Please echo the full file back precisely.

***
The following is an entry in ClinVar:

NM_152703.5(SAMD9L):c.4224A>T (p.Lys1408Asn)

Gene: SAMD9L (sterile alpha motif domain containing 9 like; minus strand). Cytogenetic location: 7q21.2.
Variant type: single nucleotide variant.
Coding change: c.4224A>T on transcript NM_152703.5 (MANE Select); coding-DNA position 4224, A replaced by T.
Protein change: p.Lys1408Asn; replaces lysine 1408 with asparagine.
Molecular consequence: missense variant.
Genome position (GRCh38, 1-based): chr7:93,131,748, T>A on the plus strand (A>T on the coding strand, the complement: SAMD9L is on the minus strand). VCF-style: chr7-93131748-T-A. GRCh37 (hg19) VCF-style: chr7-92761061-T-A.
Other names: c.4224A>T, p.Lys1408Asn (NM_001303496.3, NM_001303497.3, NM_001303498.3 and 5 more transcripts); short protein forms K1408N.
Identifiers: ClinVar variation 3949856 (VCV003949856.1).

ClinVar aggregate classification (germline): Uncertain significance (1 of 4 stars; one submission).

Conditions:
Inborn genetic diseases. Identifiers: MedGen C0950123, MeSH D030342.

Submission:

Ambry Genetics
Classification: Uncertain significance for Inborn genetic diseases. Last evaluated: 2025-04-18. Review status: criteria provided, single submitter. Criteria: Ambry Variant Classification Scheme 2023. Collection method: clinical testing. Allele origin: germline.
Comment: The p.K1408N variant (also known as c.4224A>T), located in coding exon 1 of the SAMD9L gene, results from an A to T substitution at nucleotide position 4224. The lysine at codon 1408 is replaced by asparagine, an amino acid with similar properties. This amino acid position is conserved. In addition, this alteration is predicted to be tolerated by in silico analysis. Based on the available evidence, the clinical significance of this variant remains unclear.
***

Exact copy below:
The following is an entry in ClinVar:

NM_152703.5(SAMD9L):c.4224A>T (p.Lys1408Asn)

Gene: SAMD9L (sterile alpha motif domain containing 9 like; minus strand). Cytogenetic location: 7q21.2.
Variant type: single nucleotide variant.
Coding change: c.4224A>T on transcript NM_152703.5 (MANE Select); coding-DNA position 4224, A replaced by T.
Protein change: p.Lys1408Asn; replaces lysine 1408 with asparagine.
Molecular consequence: missense variant.
Genome position (GRCh38, 1-based): chr7:93,131,748, T>A on the plus strand (A>T on the coding strand, the complement: SAMD9L is on the minus strand). VCF-style: chr7-93131748-T-A. GRCh37 (hg19) VCF-style: chr7-92761061-T-A.
Other names: c.4224A>T, p.Lys1408Asn (NM_001303496.3, NM_001303497.3, NM_001303498.3 and 5 more transcripts); short protein forms K1408N.
Identifiers: ClinVar variation 3949856 (VCV003949856.1).

ClinVar aggregate classification (germline): Uncertain significance (1 of 4 stars; one submission).

Conditions:
Inborn genetic diseases. Identifiers: MedGen C0950123, MeSH D030342.

Submission:

Ambry Genetics
Classification: Uncertain significance for Inborn genetic diseases. Last evaluated: 2025-04-18. Review status: criteria provided, single submitter. Criteria: Ambry Variant Classification Scheme 2023. Collection method: clinical testing. Allele origin: germline.
Comment: The p.K1408N variant (also known as c.4224A>T), located in coding exon 1 of the SAMD9L gene, results from an A to T substitution at nucleotide position 4224. The lysine at codon 1408 is replaced by asparagine, an amino acid with similar properties. This amino acid position is conserved. In addition, this alteration is predicted to be tolerated by in silico analysis. Based on the available evidence, the clinical significance of this variant remains unclear.